Brittany: No. You’re also inviting the government to come in and punish you if you don’t do it right. So that’s another scary aspect of that.

Connor: Exactly, exactly. So what I worry about here when people talk about rights is they really don’t understand the difference between negative rights and positive rights. They, confuse it or they don’t even know it. And, I think that distinction, that comparison is helpful because if we’re talking about true rights if we’re talking about like the only rights that actually truly exist, they are rights that you have. But imagine the government is abolished tomorrow. Well, healthcare, you know, forcing taxpayers to pay for healthcare, that goes away because, if the government’s gone, then so is the taxation system and the welfare and all that kind of stuff that sloshes all that money around. And so that’s how we can understand if is something right or not snap your fingers, and the government is gone. Okay? Does that thing still exist? Well, yeah, I still have the right to life. Other people, you know, can’t hurt me. I have the right to defend myself. If someone attacks me, whether there’s a government or not, bingo, that’s a right. But healthcare like do you have the right to, you know, tell the other people on the island, you have to give me money so I can pay the island doctor? Well, no, that’s clearly wrong. And so if the government isn’t there to force people to do it right, it won’t happen. And so that’s how we know it’s not a right. What are your thoughts?

Brittany: Yeah, I’m curious to know what you would say too, cuz I’ve heard this a lot and I agree with you completely, but I’ve heard people say, yeah, but you have a right to life and if you don’t get to see the doctor, your life is in jeopardy. So that means that this is a right and blah, blah, blah, blah, blah. So what would you say to that argument? People who say that, well, if you have a right to life, then clearly you have a right to healthcare because healthcare keeps you healthy and alive.

Connor: That’s a good question. and so that’s why it’s so critical to understand negative rights, negative duties, positive rights, positive duties the right to life as a negative, right? Means that there’s a negative duty of other people to just not hurt you, you know, kill you, things like that. If we’re talking about the right to life in a positive way, I have the right to have a supported life. Not, the right to have my life be left alone and, not be impacted negatively by others. But, but rather, you know, I need to be fed. I need exercise, I need free gym memberships, right? I need healthcare, I need all these things. you can come up with all sorts of things for, the positive right of life. In other words, other people need to sustain me, right? I need a house because without a house, I’m gonna die. I need clothing because I’ll freeze to death, right? Like, you can come up with all these things that if people say there’s a right to life in the positive sense because I have the right to, to a good life, to a, you know, whatever, then we’re talking about the positive duty that other people have to provide me healthcare. Other people have to provide for me. Well, no, cuz that that goes away from what negative rights are from what the actual rights are that are protected in the constitution. These are not positive things because again if you start doing that, you get into a slippery slope. We talked about that. We talk about that. Yeah. Yeah. We talked about the logical fallacy of the slippery slope, where pretty soon one thing leads to another. And if we say that because I have a right to life, then other people have to fund my healthcare, they’re, forced to, do that duty. Well, why do we stop at healthcare? Because for someone to live, they need all kinds of things. And if we accept the idea that the government should force people to provide other people those things that they need, food, shelter, clothing, healthcare, dental work, you know, life insurance, babysitting, so, you know, mental health therapy, whatever. where do you stop? You, run into a full government system where some taxpayers are being forced to help others. And, that totally gets away from what the constitution was set up to do. It totally gets away from, what rights actually are that rights have to preexist government. I if the government, again, snaps its fingers, government’s gone. I don’t have the right to force other people to give me stuff, to give me healthcare. and so that’s not a right, a right should exist. Even if you snap the fingers and the government’s gone. If you have the ability to still enjoy and do things apart from that, then that’s when you know it’s a right. Guys, this is a super important discussion. It’s very critical to understand these distinctions because just as I saw that guy with a sign claiming that something is a right, you need to know how to counteract that. You need to know how to clarify for that person or your friends or your siblings. What is a right? It’s like imagine your neighbor starts to spread his lawn furniture into your front lawn slowly day by day moving you know, moving it over bit by bit. If you don’t know where your property line is, then how do you defend your property? How do you say, hey, whoa, whoa, you’re going too far? If you don’t know where the line is, then you can’t stop your neighbor from encroaching on your property rights. It’s the same thing with all of our rights. We have to know what they are, and what they really are in order to be able to oppose other people and tell them they’re wrong. Point out where the problem is when it happens. If we don’t understand what our rights are right then we can’t defend them when other people like the government started trying to violate them. So that’s why it’s so critical to understand this. That’s why the Tuttletwins books are so essential. and so guys, thanks for subscribing. This is probably a topic we’ll revisit because it’s so important. make sure you subscribe and share the podcast with a friend, Brittany, great conversation. Until next time, we’ll talk to you later.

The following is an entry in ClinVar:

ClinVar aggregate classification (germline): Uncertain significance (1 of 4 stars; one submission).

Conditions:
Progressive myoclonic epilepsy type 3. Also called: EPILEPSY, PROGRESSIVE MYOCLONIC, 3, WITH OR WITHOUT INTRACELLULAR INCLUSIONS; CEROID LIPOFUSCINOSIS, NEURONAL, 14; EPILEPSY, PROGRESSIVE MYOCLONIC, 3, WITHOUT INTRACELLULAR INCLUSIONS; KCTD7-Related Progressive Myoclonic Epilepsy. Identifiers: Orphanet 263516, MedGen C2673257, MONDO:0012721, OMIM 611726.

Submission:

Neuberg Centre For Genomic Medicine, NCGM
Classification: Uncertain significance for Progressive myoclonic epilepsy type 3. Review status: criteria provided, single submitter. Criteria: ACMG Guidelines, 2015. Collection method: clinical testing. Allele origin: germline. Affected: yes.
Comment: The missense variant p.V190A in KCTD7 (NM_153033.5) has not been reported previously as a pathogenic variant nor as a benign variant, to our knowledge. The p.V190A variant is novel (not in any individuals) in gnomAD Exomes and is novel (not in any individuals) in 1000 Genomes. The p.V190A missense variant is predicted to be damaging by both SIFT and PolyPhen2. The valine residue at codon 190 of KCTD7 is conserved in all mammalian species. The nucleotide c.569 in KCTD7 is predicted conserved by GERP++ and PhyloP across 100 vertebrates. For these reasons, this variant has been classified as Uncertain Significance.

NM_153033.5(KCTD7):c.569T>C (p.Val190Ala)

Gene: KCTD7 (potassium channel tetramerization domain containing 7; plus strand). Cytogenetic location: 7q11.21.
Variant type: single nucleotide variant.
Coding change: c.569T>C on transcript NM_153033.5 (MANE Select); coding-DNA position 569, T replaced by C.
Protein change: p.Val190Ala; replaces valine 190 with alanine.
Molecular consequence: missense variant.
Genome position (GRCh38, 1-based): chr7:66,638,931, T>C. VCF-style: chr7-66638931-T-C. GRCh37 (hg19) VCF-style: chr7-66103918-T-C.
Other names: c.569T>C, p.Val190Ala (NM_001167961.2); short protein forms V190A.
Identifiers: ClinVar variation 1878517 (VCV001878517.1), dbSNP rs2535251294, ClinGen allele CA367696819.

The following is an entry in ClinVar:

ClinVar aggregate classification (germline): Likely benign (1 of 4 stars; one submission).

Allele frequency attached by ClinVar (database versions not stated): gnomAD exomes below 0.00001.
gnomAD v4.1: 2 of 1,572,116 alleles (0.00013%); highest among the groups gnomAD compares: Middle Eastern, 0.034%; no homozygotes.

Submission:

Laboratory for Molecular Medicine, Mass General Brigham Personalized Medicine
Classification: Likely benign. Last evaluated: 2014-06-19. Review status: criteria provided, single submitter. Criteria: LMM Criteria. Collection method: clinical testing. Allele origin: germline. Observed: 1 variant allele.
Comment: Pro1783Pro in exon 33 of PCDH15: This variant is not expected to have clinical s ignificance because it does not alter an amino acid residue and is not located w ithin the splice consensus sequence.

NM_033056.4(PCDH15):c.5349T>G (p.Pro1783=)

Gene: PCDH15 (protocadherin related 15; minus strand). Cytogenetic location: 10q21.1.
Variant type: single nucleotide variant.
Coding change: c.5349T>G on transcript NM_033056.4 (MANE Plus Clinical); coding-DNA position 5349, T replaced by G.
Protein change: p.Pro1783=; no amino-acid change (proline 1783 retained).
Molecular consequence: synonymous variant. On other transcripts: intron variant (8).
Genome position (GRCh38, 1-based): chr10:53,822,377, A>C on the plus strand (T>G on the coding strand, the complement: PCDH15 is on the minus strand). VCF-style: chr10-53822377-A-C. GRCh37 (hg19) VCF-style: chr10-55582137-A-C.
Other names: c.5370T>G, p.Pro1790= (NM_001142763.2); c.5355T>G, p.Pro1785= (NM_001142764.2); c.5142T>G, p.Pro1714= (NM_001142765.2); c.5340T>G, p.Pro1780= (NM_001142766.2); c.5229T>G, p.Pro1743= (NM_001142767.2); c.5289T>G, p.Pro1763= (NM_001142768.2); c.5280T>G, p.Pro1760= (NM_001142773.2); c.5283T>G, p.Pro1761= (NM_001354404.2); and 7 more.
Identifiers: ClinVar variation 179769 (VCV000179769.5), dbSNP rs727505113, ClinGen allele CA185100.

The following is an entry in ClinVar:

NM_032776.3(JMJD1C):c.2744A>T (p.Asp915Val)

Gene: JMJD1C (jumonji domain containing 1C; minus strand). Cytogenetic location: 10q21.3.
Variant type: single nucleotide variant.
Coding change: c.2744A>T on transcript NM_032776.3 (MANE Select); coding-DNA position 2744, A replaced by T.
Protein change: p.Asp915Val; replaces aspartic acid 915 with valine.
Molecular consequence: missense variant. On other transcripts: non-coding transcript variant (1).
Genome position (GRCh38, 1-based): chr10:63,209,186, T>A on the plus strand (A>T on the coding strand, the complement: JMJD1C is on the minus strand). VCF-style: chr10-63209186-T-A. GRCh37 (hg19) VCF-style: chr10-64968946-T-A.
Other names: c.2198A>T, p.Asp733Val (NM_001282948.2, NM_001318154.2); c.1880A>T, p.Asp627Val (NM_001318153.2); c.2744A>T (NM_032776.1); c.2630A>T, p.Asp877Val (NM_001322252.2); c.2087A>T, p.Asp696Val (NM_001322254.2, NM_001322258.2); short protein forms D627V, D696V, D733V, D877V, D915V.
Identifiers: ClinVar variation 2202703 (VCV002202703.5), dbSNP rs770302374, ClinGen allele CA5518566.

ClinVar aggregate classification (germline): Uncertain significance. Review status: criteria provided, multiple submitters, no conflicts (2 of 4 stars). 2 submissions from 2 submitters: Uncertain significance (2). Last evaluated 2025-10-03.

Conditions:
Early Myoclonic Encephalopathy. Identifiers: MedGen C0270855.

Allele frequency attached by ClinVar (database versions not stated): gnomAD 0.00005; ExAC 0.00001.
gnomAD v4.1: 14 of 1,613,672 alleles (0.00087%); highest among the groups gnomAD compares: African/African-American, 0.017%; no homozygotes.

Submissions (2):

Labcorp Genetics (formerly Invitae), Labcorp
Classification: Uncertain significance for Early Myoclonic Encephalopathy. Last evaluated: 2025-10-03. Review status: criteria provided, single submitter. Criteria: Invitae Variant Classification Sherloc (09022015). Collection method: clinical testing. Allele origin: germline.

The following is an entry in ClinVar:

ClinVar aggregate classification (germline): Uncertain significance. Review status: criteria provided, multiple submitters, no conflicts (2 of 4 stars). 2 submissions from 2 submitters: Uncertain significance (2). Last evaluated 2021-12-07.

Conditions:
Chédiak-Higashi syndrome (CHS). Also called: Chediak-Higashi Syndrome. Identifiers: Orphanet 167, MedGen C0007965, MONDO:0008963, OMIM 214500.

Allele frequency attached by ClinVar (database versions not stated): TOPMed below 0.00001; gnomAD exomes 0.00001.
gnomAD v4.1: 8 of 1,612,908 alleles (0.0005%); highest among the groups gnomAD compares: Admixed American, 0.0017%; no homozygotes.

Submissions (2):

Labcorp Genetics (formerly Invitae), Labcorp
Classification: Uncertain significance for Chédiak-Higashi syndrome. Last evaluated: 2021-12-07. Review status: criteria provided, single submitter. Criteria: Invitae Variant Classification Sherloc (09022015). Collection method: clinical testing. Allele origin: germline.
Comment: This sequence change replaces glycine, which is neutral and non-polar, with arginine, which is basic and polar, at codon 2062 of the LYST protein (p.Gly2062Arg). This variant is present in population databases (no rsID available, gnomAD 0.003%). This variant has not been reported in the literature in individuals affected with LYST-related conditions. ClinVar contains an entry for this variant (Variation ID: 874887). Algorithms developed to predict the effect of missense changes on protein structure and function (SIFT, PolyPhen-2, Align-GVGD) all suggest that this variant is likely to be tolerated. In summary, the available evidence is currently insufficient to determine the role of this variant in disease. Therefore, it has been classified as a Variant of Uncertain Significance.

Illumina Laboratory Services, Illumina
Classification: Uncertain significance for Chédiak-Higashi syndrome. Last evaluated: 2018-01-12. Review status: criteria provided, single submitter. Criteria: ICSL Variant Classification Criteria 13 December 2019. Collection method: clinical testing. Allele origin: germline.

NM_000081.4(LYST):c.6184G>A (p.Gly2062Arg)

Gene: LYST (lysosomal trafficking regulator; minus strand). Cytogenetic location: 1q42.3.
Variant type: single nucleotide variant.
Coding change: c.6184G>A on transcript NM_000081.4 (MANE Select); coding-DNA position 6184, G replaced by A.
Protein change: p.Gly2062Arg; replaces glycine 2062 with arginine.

Brittany: Talk to you later